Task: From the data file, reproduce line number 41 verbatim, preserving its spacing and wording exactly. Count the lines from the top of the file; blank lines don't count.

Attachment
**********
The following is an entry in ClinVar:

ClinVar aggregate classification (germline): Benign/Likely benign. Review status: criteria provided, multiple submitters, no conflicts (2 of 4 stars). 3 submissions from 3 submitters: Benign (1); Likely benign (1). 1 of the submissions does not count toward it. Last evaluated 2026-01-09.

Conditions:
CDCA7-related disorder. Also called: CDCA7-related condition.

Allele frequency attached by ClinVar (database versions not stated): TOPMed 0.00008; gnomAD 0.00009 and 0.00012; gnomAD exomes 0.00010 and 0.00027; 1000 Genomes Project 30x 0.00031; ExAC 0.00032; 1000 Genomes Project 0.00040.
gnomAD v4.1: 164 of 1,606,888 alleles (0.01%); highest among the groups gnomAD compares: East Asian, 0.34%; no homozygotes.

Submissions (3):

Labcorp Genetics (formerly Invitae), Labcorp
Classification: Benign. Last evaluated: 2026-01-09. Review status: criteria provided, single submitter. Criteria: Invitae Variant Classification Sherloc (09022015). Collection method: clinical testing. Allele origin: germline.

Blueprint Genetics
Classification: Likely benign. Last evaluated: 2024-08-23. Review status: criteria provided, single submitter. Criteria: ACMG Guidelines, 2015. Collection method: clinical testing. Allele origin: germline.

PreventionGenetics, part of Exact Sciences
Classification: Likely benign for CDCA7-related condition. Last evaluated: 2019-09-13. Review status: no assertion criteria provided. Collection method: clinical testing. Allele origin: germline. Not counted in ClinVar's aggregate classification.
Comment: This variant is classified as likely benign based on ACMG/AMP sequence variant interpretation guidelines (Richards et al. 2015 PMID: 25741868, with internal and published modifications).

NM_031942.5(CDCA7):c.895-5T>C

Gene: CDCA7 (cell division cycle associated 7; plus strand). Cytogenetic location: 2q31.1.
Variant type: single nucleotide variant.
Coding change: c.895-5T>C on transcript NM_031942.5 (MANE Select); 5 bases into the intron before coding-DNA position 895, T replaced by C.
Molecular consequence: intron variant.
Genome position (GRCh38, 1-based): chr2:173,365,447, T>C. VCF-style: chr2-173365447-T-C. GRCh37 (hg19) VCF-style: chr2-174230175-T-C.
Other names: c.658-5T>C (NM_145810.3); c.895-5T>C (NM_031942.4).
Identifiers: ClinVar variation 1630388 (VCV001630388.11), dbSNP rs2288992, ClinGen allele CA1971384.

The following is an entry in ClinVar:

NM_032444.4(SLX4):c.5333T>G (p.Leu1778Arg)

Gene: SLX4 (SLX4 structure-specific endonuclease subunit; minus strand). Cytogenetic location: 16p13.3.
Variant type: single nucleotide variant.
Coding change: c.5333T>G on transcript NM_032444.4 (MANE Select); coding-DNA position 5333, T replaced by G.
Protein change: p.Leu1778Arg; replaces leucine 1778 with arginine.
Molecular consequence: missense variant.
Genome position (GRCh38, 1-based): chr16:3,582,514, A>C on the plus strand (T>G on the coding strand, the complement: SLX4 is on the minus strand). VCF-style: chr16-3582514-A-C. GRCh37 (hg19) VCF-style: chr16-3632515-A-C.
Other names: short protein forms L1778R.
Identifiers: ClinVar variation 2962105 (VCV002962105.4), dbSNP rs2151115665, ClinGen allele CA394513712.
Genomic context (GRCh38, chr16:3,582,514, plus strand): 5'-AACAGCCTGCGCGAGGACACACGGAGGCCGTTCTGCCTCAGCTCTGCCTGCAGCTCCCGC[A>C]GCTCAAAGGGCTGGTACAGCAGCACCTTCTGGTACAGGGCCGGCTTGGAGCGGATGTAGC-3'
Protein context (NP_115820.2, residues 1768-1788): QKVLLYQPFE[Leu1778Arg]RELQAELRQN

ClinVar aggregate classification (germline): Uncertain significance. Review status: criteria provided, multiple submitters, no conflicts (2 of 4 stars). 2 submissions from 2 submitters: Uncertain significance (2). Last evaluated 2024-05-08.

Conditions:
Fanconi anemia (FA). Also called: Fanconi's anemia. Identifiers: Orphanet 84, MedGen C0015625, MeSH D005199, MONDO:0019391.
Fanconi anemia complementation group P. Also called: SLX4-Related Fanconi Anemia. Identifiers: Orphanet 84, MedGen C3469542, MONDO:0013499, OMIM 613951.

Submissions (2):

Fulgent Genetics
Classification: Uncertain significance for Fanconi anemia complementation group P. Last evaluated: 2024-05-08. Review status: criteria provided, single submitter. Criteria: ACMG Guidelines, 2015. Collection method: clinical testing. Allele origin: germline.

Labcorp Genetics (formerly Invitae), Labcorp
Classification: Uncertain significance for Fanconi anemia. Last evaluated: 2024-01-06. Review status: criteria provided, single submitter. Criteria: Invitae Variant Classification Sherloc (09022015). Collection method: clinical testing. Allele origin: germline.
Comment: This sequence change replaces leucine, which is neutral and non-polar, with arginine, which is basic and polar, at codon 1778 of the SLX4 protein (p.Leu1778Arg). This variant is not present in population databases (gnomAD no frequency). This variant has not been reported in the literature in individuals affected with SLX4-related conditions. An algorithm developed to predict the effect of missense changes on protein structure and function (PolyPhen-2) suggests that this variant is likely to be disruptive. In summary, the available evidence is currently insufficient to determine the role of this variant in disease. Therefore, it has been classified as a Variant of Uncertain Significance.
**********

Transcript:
Classification: Uncertain significance for Fanconi anemia complementation group P. Last evaluated: 2024-05-08. Review status: criteria provided, single submitter. Criteria: ACMG Guidelines, 2015. Collection method: clinical testing. Allele origin: germline.